INTERNATIONAL indignation about the brutal Soviet occupation of Afghanistan continues to be voiced and reported, and in some manner it is recalled almost every week in speeches and discussions and exchanges. This is as it should be —wherever and whenever anything of this kind happens.
It is shocking, therefore, to be reminded that there is a place in the world w here an unprovoked military aggression took place six years ago, vv here the resultant occupation continues with attendant horrors. and very little, comparatively, is said or heard about it.
Catholics, perhaps, should be especially concerned and certainly aware — because this place, East Timor, at the eastern end of the Indonesian archipelago is said to be about 40 per cent Catholic. Indonesia invaded and annexed it on December 7, 1975. At that time, it was still a colony of Portugal. But it was being prepared for independence as part of Portugal•s decolonisation programme, and civil war had broken out between rival factions.
There was a fairly considerable international row about the invasion at the time, although some often powerful voices were strangely muted. At all events, the United Nations General Assembly and the Security Council called on Indonesia to withdraw "without delay". But the invading army —just like the Soviet Army in similar circumstances in Afghanistan — did not budge an inch. By July, 1976, Indonesia had incorporated East Timor as its 27th province. At the end of that year. the General Assembly uttered again, rejecting this claim of incorporation: once more it called on Indonesia to withdraw, Since then — apart from a slight flurry of sparse news at the beginning of this year. and another last month prompted by a television programme — astonishingly little about East Timor has appeared in the international press. But this does not mean that nothing has been going on there. In fact, resistance to the Indonesian occupation was, at first anyway, extremely fierce. To overcome this, Indonesia began a major offensive early in 1977. According to reports, there was heavy bombardment over most parts of the remote and arid island. Incendiary weapons laid waste the cultivated areas of what was already one of the poorest places in that part of the world. The principal armed resistance to the Indonesian onslaught came from guerrillas of Fretilin (Front for the Liberation of East Timor) an extreme Left-wing organisation associated with similar bodies in African former colonies of Portugal. such as MPLA in Angola and Frelimo in Mozambique. It has been alleged that the political alignment of the resistance caused some Western countries. but especially the United States, to encourage the original invasion.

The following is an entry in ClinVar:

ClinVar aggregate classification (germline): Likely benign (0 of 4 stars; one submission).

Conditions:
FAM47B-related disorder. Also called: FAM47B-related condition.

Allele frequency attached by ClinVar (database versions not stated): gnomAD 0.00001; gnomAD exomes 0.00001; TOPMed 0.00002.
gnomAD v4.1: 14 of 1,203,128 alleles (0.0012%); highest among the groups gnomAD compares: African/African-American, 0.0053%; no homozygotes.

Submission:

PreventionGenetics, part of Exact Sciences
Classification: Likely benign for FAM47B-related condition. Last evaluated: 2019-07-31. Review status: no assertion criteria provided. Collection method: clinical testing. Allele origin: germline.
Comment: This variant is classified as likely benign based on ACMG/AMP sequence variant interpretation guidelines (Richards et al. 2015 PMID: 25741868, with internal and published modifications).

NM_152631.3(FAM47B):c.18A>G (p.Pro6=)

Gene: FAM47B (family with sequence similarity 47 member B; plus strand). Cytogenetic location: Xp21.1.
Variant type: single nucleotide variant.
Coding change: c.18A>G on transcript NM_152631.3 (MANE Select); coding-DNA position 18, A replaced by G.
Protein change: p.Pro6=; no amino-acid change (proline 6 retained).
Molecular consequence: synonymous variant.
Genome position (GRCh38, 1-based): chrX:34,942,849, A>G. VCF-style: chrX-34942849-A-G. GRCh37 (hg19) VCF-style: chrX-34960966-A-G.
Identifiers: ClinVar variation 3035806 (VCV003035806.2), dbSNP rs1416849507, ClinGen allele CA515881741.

However this may be, estimates made public at the beginning of this year in both the United States and Europe put the number of people who had died in East Timor since the invasion
— mostly from disease or starvation — at 100,000. More than twice that many are said to have been made homeless. International Red Cross (1CRC) staff are quoted by Catholic sources as describing conditions in East Timor as among the worst they have ever seen. "worse than in Biafra or Bangladesh-. The same Catholic sources say that thousands have been imprisoned and scores executed for refusing
to accept the Indonesian occupation. A report by IFOR (International Fellowship of Reconciliation), an organisation based in the Netherlands, says: "If occuring in a more politically sensitive area, the human consequences of this war — well over a sixth of the population dead and the social structure of East Timor torn to shreds — would clearly have provoked international
outcry. The heavy bombardments. combined with indiscriminate killing of tens of thousands (according to US House hearings) caused over a hundred thousand people to take refuge in already poor mountainous regions. Food production ceased, with resulting widespread famine end disease. The wholesale death of a similar proportion of the population in Communist Cambodia captivated Western press attention for the better part of a year.
An emergency relief operation started towards the end of 1979. was brought to an end atthe beginning of this year. The United States channeled nearly 12 million dollars worth of emergency aid into the territory through Catholic Relief Services and contributed a further 1.8 million dollars to the International Committee of the Red Cross. Indonesia itself poured in development money. in an apparent effort to win international acceptance of its
Over the last year. as throughout the period since the invasion, news from East Timor has been scarce, and the occupation authorities have severely restricted Press activities. But reports from Catholic sources indicate that guerrillas are still entrenched in the mountains: the people support them. in spite of a brisk programme, sell financed, to educate. cajole or compel them into acceptance of an Indonesian identity.
In the midst ofthe chaos, 29 priests, five brothers and thirty sisters — mostly Timorese, but some Port uguese. Spanish and Italian — "struagle to keep their people alive and together". as one local Catholic publication put it: and they report that they are instructing large numbers of converts "animated by a sincere desire to join a religion that has loyally stayed with the poor."